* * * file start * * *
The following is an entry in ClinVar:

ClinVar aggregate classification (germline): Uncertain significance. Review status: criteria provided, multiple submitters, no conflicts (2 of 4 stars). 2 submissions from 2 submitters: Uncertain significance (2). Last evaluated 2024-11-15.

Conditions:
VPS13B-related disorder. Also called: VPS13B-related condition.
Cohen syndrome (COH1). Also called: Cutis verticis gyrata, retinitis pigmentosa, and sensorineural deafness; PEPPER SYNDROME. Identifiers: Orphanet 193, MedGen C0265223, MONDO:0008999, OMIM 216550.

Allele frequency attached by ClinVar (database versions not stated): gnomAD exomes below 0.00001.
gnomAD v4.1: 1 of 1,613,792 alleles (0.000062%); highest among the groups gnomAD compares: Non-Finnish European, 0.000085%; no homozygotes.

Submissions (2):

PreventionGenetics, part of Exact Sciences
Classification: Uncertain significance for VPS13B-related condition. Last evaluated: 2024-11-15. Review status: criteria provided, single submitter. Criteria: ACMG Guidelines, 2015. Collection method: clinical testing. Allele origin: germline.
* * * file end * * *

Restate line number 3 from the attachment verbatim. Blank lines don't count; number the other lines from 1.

Conditions: